PROKOFIEV: The Ugly Duckling. 5 Poems: No. 2, The Little Grey Dress; No. 3, Trust Me; No. 5, The Sorcerer. 5 Poems of Anna Akhmatova. Remember Me!—A Malayan Spell. My Grey Dove is Full of Sorrow. Anyutka. The Chatterbox. Mark, Ye Bright Falcons [The Field of the Dead]. The Rosy Dawn is Coloring the East. Katerina / Margarita Gritskova, mezzo; Maria Prinz, pno / Naxos 8.574030
Although this recording was released in May, somehow I missed it in the New Release Catalog, possibly because I was very tense about the Coronavirus and desperate to get my hair cut. (Sometimes these little stressors in life interfere with your reviewing.) But I’m sorry I did, because this is a very interesting CD on three counts.
First, of course, is the fact that Prokofiev’s songs are rarely if ever heard in concerts, no matter how many recordings may exist of them. Secondly, our singer, Margarita Gritskova, not only has a steady, interesting voice but also crystal-clear diction, both features being rarities nowadays. And thirdly, perhaps most importantly of all, Gritskova is a really interesting interpreter, and this is a quality sadly lacking from even the most famous and highly touted of today’s singers. I ignored the blurb in the booklet about her being “one of the leading singers of her generation” (which means absolutely nothing…which generation do you think she’d be a leading singer of?), or which conductors she has sung with. What captured my eye was that “Nelly Lee sparked Gritskova’s love of chamber music, to which she has devoted special attention ever since.” This explains her attention to musical detail and interpretation.
One other rarity about this CD is that Naxos has included all of the lyrics of all of the songs within, in three languages no less (Russian/Cyrillic, English and German), which easily widens the appeal of this album and, I would think, makes owning the physical disc much more appealing than if they had not.
Another interesting feature about this recital is that all of the songs are presented in chronological order, from 1914’s The Ugly Duckling to Katerina of 1944, with most of them dating from 1916 to 1934. The only song given out of order is Mark Ye, Bright Falcons of 1939, given before 1936’s The Rosy Dawn is Coloring the East. This gives us a chance to hear Prokofiev’s growth as a composer from an era when he was influenced by Mussorgsky and Rimsky-Korsakov to his more mature and original style, but even in Trust Me of 1915 one can hear him formulating his own voice, particularly in the oft-complex piano part with its chromatic, shifting harmonic base.
In this respect, then, Prokofiev’s song output is considerably more musically interesting than that of Rachmaninov, despite the fact that the latter wrote many more songs (108 to Prokofiev’s 62). As one follows the lyrics of Nikolai Agnivtsev’s bizarre little poem The Sorcerer, for instance, one notes how brilliantly Prokofiev matched the mood of the words to the mood of the music, clearly the equal of Mussorgsky’s Field Marshal Death in a more modern style. Considering that this disc only runs 66 minutes, I’m a little sad that Gritskova didn’t record all five songs in this cycle.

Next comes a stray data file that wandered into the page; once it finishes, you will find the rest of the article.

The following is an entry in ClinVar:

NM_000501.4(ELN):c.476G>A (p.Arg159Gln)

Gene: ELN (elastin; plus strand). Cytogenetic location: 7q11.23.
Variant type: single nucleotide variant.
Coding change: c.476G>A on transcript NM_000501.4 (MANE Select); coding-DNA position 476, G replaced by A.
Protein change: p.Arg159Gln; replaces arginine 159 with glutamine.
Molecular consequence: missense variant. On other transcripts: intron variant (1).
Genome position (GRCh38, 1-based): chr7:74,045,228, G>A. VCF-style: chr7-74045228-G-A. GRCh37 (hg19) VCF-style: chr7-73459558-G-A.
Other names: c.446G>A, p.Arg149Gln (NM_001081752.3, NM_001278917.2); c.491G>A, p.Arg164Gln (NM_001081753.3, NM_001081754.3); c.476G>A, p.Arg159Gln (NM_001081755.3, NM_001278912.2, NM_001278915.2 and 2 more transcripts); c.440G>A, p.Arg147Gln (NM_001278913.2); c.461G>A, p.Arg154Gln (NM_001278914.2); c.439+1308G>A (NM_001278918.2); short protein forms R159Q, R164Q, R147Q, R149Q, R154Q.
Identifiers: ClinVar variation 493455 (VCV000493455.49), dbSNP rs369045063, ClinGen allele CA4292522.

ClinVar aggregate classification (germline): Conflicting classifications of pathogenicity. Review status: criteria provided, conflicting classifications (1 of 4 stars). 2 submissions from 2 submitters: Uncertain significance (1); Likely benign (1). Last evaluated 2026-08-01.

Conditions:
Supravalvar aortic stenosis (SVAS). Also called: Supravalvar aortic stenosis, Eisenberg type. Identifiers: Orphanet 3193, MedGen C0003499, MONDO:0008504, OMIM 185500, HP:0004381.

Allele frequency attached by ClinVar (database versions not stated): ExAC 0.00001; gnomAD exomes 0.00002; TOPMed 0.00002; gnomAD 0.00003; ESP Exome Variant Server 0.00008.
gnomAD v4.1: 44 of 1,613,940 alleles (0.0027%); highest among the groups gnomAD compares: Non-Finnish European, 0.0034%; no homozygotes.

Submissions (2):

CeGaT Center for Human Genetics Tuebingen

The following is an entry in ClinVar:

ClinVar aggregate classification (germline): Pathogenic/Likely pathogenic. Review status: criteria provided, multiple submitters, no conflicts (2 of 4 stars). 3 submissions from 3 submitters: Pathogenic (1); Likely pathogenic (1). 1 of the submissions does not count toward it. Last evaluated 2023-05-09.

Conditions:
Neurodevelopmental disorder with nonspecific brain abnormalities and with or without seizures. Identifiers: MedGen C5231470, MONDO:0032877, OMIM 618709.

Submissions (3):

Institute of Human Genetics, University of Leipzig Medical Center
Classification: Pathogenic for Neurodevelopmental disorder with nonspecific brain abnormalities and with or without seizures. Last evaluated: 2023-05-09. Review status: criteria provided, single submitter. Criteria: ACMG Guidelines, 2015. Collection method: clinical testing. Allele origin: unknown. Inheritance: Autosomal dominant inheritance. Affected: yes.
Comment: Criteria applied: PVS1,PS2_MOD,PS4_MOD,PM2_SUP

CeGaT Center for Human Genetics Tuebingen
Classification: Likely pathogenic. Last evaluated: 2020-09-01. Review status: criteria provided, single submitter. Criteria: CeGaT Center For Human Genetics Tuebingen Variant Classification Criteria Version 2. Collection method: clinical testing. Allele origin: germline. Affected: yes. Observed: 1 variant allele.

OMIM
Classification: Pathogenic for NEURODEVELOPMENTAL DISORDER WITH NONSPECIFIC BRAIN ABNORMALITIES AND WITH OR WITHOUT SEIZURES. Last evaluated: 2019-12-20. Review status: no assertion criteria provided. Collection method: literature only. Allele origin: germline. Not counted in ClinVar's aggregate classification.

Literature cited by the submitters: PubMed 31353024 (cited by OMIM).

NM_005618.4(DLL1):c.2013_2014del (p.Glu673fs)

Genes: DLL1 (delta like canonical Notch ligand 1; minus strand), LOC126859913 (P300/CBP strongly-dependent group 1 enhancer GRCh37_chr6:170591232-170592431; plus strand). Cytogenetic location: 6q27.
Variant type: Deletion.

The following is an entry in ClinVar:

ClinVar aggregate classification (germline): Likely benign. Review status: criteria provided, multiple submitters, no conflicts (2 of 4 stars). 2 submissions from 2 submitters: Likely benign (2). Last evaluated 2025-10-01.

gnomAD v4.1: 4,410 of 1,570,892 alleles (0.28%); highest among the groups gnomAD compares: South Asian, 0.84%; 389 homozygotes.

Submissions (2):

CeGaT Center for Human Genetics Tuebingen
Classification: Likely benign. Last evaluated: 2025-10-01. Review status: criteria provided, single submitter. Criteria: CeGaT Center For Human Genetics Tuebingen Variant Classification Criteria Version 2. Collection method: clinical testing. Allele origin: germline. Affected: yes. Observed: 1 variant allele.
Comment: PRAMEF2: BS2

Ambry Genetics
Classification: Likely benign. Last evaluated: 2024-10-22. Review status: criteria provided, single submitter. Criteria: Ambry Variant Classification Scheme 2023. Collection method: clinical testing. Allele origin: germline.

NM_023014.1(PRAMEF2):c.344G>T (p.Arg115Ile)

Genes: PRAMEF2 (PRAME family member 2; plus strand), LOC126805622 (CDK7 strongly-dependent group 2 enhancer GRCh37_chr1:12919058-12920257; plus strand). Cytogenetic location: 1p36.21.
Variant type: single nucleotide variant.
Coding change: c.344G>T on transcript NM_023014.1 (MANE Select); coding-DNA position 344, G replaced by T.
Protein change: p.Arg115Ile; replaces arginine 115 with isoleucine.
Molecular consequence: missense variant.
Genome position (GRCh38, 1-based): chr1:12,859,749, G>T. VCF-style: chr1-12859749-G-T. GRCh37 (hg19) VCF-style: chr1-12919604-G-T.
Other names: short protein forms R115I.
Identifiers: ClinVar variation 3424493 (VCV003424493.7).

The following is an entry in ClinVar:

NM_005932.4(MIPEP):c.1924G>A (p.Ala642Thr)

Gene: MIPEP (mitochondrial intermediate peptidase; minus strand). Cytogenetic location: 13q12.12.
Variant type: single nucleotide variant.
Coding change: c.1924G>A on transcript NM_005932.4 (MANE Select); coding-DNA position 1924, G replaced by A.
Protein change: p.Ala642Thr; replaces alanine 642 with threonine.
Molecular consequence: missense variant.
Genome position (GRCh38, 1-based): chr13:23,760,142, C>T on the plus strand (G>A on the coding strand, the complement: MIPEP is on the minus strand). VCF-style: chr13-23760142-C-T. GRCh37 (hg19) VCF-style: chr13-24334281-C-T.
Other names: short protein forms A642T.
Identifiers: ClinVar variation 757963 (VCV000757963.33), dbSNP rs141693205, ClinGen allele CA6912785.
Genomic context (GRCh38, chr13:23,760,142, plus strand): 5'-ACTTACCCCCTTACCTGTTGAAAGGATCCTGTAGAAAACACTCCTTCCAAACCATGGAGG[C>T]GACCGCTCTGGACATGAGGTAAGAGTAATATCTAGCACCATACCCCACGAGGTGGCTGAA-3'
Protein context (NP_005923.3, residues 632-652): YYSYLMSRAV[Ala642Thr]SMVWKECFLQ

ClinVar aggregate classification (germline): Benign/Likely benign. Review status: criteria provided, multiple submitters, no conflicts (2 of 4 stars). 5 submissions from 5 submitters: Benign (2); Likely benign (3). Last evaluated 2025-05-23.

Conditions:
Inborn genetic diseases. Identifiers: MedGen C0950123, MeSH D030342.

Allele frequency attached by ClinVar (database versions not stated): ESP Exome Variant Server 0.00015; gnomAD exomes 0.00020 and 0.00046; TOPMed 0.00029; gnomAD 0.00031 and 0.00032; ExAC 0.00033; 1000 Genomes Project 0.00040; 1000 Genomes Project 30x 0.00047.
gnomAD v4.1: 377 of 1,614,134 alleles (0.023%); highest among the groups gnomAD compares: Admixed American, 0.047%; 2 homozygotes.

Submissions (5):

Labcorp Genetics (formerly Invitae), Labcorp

Listening carefully to the way Gritskova sings these songs, I would go so far as to say that she is an even greater lieder singer than her great predecessor, Irina Arkhipova—and Arkhipova was very good. Fritskova is simply more detailed, more intimate; in many of these songs, such as Remember Me!—A Malayan Spell, you almost get the feeling that she is singing for you alone. It’s almost like comparing the lieder singing of Fischer-Dieskau or Gérard Souzay to German and French recitalists of the 1920s and ‘30s. With the exception of an interloper like Ukrainian basso Alexander Kipnis, most of whose career was in Germany before the Nazis took over, you seldom heard this kind of intimacy combined with intensity from even such excellent singers as Gerhard Hüsch, Heinrich Schlusnus or even Elena Gerhardt, possibly the most interpretively interesting German lieder singer of her time.
Possibly due to her personal love for and commitment to chamber music and lieder, Gritskova has trained herself to have perfect control over every facet of what she does with the voice (as did Kipnis and Souzay). Each note has its own color and timbre, yet you never feel that she is over-accenting the words, and the same goes for her vocal placement. She can easily descend into the mezzo depths, and those notes have a full, rich sound, but once again you don’t feel that she is trying to show off by laying into any portion of her voice. In songs like My Grey Dove is Full of Sorrow or Anyutka, she also accents the words rhythmically in a way that makes the notes “bounce off” the piano line like someone dribbling a basketball in slow motion. And everything she does, every little detail, contributes to the interpretation of the words. It’s almost miraculous listening to such a young singer with this much intelligence.
From start to finish, this is a great album, clearly one of the best of the year to date.
—© 2020 Lynn René Bayley
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